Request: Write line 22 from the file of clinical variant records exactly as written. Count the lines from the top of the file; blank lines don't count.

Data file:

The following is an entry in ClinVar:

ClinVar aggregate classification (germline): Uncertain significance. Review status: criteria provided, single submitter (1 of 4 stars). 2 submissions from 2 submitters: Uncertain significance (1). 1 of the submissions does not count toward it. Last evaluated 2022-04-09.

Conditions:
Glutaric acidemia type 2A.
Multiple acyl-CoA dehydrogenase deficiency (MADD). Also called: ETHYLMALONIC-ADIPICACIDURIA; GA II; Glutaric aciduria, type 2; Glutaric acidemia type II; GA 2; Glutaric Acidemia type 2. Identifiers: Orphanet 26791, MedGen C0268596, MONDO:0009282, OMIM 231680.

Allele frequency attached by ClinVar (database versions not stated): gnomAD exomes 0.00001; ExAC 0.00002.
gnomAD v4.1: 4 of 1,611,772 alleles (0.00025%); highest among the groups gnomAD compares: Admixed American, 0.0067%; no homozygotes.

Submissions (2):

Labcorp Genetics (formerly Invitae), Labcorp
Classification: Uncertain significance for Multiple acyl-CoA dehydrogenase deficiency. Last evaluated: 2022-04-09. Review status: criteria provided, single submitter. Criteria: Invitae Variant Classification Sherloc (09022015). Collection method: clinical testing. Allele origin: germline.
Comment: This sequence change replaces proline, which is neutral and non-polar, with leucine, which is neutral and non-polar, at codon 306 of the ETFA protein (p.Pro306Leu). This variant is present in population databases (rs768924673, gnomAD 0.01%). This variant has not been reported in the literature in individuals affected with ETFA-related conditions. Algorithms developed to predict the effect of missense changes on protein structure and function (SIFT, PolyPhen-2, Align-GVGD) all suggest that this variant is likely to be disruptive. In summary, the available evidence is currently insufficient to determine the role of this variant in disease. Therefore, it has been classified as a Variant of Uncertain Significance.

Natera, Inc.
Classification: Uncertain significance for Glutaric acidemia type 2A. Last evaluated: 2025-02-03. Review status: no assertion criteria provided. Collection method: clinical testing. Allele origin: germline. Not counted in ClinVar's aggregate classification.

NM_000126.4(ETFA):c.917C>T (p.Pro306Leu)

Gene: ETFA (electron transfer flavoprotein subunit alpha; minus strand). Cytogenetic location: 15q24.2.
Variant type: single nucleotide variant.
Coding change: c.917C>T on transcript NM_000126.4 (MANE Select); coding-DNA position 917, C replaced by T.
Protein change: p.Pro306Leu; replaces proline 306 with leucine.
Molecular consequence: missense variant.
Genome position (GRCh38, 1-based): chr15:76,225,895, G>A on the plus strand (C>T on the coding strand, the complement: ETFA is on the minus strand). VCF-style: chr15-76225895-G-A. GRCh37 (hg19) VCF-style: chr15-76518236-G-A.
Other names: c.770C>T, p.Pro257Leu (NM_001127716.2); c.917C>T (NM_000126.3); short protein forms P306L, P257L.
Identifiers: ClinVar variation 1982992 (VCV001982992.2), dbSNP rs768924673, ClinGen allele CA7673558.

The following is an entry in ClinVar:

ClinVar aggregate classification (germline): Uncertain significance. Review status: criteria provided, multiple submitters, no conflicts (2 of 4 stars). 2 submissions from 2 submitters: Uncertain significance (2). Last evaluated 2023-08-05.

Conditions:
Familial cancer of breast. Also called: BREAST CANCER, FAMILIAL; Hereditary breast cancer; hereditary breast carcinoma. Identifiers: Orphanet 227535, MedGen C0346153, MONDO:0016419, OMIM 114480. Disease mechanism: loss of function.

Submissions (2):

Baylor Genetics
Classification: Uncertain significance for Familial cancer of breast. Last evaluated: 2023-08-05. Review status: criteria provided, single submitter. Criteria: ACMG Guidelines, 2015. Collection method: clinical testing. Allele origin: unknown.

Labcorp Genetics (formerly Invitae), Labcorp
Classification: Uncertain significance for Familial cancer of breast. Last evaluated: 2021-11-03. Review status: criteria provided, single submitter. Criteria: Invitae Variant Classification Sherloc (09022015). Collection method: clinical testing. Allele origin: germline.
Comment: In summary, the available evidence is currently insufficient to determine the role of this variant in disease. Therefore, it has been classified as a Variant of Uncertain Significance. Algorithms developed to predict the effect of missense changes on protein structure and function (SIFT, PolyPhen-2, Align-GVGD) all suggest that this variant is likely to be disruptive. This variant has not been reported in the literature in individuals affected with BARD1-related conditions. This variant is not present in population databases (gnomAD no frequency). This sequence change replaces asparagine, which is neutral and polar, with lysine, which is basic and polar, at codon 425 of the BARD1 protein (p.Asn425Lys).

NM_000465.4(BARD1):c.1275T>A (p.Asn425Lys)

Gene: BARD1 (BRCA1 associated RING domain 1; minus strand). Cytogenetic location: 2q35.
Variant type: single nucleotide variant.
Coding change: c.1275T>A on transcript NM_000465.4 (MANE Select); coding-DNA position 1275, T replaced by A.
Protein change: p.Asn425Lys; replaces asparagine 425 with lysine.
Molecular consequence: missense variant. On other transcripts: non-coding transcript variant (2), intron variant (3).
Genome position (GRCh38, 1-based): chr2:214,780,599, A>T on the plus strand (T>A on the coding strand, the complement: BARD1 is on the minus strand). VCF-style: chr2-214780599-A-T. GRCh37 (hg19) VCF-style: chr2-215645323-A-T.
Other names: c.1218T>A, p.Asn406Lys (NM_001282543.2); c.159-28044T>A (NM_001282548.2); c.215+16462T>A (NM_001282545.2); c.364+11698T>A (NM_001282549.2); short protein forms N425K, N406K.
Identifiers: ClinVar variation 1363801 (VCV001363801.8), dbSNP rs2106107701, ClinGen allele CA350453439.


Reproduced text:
Identifiers: ClinVar variation 1982992 (VCV001982992.2), dbSNP rs768924673, ClinGen allele CA7673558.